Giants must weigh their options on Panda's future
Slugger is lighter, faster, stronger and a season away from free agency
SCOTTSDALE, Ariz. -- Giants manager Bruce Bochy glanced at a slimmed-down Pablo Sandoval and grinned.
"He's an important part of our team," Bochy said. "You saw how we struggled trying to score runs last year. … We need him to be the player he can be, a switch-hitter with power and run production and a quality defensive third baseman. It's encouraging to see him come into camp like he has."
It certainly should make Bochy's job a lot easier in his effort to rally a Giants team that went from World Series champions in 2012 to a third-place National League West finish and a sub-.500 record (76-86) in 2013.
It does not, however, make the job any easier for general manager Brian Sabean and Giants ownership.
While Bochy's biggest decision regarding Sandoval is when to give him a rest and where to put him in the lineup, Sabean and ownership must make a decision this year concerning Sandoval that will have a long-term impact on the franchise.
Sandoval could become a free agent at season's end. San Francisco has mentioned the idea of working out a multiyear deal to pre-empt any bidding for Sandoval by other teams in the fall, but the team has yet to make any concrete offers.
They know it would be best to move quickly, but they must also come to terms with where they think Sandoval is headed down the road.
While no figures have been given out, estimates indicate Sandoval has dropped at least 40 pounds from a year ago, thanks to the efforts of personal trainer Rafael Alvarez, who had also worked with Bobby Abreu for 11 years. And Sandoval is so intent on continuing to firm up his body that Alvarez accompanied Sandoval from their native Venezuela to Arizona for Spring Training.
"I want to be a better ballplayer," Sandoval said.
The Giants have been careful in how they discuss Sandoval's contract situation.
"I can't speak for Brian," Giants president and CEO Larry Baer said of Sabean, whose input will be weighed heavily, "but we are open-minded. We don't have infinite dollars, but we have been able to get things done."
It is not an easy decision.
Sandoval is the heart of the Giants' offense. He hit .295 with an .825 OPS over his five full big league seasons and led the team in hitting 87 home runs, a total 26 higher than that of runner-up Buster Posey, who played four full big league seasons during that time. Sandoval also led San Francisco during that stretch with 365 RBIs, 102 more than No. 2 Posey's, and 156 doubles, 55 more than Posey's.
What hangs over the Giants' decision-making process is how long the new-look Sandoval will last. The Giants don't talk about it, but they can't ignore it.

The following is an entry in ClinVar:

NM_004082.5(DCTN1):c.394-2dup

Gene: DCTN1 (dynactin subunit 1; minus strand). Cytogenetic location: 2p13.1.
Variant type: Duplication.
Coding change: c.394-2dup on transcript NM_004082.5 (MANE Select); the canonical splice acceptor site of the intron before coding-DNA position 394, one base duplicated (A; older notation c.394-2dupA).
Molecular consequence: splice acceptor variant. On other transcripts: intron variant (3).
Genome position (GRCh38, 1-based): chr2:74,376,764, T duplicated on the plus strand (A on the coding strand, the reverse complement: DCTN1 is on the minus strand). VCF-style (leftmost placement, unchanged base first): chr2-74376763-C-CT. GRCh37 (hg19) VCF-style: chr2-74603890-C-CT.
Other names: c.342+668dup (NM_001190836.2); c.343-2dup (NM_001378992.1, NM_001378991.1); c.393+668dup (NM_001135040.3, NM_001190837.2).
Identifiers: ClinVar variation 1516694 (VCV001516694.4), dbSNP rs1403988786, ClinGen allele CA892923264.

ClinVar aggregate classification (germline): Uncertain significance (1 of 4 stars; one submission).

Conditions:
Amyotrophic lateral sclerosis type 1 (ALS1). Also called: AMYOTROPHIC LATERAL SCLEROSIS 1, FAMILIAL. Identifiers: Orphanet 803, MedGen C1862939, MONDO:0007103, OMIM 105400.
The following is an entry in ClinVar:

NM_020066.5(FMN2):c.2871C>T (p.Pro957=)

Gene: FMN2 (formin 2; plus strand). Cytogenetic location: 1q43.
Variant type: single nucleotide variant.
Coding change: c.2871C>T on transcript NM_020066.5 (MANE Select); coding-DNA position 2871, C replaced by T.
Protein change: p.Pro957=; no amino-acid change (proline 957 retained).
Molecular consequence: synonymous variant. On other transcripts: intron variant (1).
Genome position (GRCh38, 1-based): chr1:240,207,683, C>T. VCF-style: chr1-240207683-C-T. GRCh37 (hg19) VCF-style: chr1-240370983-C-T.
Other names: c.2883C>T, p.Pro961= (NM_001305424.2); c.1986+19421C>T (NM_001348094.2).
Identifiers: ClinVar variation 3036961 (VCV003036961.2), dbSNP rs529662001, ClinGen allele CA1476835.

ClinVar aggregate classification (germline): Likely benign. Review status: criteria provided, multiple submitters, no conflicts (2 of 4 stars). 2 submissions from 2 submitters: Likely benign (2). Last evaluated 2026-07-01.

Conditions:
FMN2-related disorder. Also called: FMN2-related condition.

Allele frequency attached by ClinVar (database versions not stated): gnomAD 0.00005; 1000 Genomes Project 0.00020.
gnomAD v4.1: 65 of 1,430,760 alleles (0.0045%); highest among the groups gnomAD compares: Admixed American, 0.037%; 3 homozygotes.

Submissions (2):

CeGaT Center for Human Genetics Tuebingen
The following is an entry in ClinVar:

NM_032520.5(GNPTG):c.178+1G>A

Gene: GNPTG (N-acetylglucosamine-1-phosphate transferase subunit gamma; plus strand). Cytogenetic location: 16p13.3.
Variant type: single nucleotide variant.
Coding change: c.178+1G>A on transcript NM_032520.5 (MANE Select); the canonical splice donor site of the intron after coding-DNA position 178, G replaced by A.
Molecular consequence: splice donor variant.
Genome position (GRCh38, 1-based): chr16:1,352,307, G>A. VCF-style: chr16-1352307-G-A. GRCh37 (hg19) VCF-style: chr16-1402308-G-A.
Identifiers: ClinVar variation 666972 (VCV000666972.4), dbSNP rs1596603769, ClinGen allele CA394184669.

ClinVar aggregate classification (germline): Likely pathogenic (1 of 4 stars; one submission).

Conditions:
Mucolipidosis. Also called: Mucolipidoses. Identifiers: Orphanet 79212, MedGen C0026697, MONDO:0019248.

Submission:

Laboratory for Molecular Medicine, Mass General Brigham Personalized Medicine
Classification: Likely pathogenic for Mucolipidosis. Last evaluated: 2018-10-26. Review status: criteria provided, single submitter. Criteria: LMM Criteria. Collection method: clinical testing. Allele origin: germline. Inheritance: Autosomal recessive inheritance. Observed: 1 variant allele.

After the 2010 season, when Sandoval hit .268 with only 13 home runs before finding himself replaced in San Francisco's lineup by Juan Uribe during the World Series, Sandoval undertook a conditioning program similar to this year's. The result? In 2011, he hit .315 with 23 home runs and 70 RBIs to earn the first of two straight All-Star selections.
Sandoval, however, gradually reduced his focus on fitness, and not only did his production suffer (26 home runs combined in 2012-13), but out of 138 starts last season, there were 40 times in which he was replaced for defensive reasons in the late innings.
Sandoval now says that was the wakeup call. It reinforced the idea his fitness commitment had to be long term.
"I don't care about my contract," Sandoval said shortly after arriving to Spring Training. "I care about my team."
And Sandoval's teammates did make their feelings felt late last season. Sandoval acknowledges that Posey, Hunter Pence, Matt Cain and Marco Scutaro, among others, challenged him to get in shape. Sabean was so upset at one point that he threatened to send Sandoval back to the Minor Leagues.
"It made me grow up," Sandoval said.
The question the Giants face in negotiating a long-term contract is this: Will Sandoval make a long-term commitment to his health? Or will the security of a long-term contract and any potential success this season make him complacent?
The Giants are not yet ready to answer.
What Baer did acknowledge Wednesday was that there had not yet been an exchange of proposals between the team and Sandoval's agents. He also warned the media to avoid becoming too concerned about a pending deadline.
"It is possible that we do not extend [the contract this spring]," Baer said, "but we could still do something by the All-Star break or the end of the year. … We have the month of March. We'll see what happens."
Two years ago, at the Play Ball Lunch, just days before the season opener, the Giants announced a six-year, $127.5 million deal with Cain. And at the same event last year, they announced a nine-year, $167 million commitment to Posey. Meanwhile, Pence, whose agents talked with San Francisco as early as last spring, finally agreed to a five-year, $90 million deal that kept him out of free agency at 1 a.m. on the morning of the final Saturday of last season.
"I don't think the message should be with Pablo or any other player we are talking to that if he is not signed by a certain date it won't be done," Baer said.
The one certainty is that Bochy likes what he sees from Sandoval in the early days of camp.
"He's moving quicker, the first step," Bochy said. "I can see a significant difference."
Sandoval is certainly giving the Giants something to think about.
Tracy Ringolsby is a columnist for MLB.com. This story was not subject to the approval of Major League Baseball or its clubs.